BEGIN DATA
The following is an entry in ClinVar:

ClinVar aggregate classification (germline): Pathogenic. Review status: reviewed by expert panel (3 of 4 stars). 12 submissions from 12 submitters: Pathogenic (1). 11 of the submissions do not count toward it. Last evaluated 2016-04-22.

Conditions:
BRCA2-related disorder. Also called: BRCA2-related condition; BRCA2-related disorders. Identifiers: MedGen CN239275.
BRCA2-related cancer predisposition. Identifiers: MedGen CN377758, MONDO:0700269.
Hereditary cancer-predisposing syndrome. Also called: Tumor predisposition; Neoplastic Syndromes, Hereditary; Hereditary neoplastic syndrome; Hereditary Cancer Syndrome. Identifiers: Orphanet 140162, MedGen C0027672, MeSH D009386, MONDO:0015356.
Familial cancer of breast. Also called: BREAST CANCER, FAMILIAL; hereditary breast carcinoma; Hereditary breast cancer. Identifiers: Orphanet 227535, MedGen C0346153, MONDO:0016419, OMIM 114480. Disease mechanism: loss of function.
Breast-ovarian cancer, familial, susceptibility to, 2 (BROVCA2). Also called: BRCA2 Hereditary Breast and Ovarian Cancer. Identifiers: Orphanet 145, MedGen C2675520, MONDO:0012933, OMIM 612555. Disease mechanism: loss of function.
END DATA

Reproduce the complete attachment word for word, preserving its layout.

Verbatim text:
The following is an entry in ClinVar:

ClinVar aggregate classification (germline): Pathogenic. Review status: reviewed by expert panel (3 of 4 stars). 12 submissions from 12 submitters: Pathogenic (1). 11 of the submissions do not count toward it. Last evaluated 2016-04-22.

Conditions:
BRCA2-related disorder. Also called: BRCA2-related condition; BRCA2-related disorders. Identifiers: MedGen CN239275.
BRCA2-related cancer predisposition. Identifiers: MedGen CN377758, MONDO:0700269.
Hereditary cancer-predisposing syndrome. Also called: Tumor predisposition; Neoplastic Syndromes, Hereditary; Hereditary neoplastic syndrome; Hereditary Cancer Syndrome. Identifiers: Orphanet 140162, MedGen C0027672, MeSH D009386, MONDO:0015356.
Familial cancer of breast. Also called: BREAST CANCER, FAMILIAL; hereditary breast carcinoma; Hereditary breast cancer. Identifiers: Orphanet 227535, MedGen C0346153, MONDO:0016419, OMIM 114480. Disease mechanism: loss of function.
Breast-ovarian cancer, familial, susceptibility to, 2 (BROVCA2). Also called: BRCA2 Hereditary Breast and Ovarian Cancer. Identifiers: Orphanet 145, MedGen C2675520, MONDO:0012933, OMIM 612555. Disease mechanism: loss of function.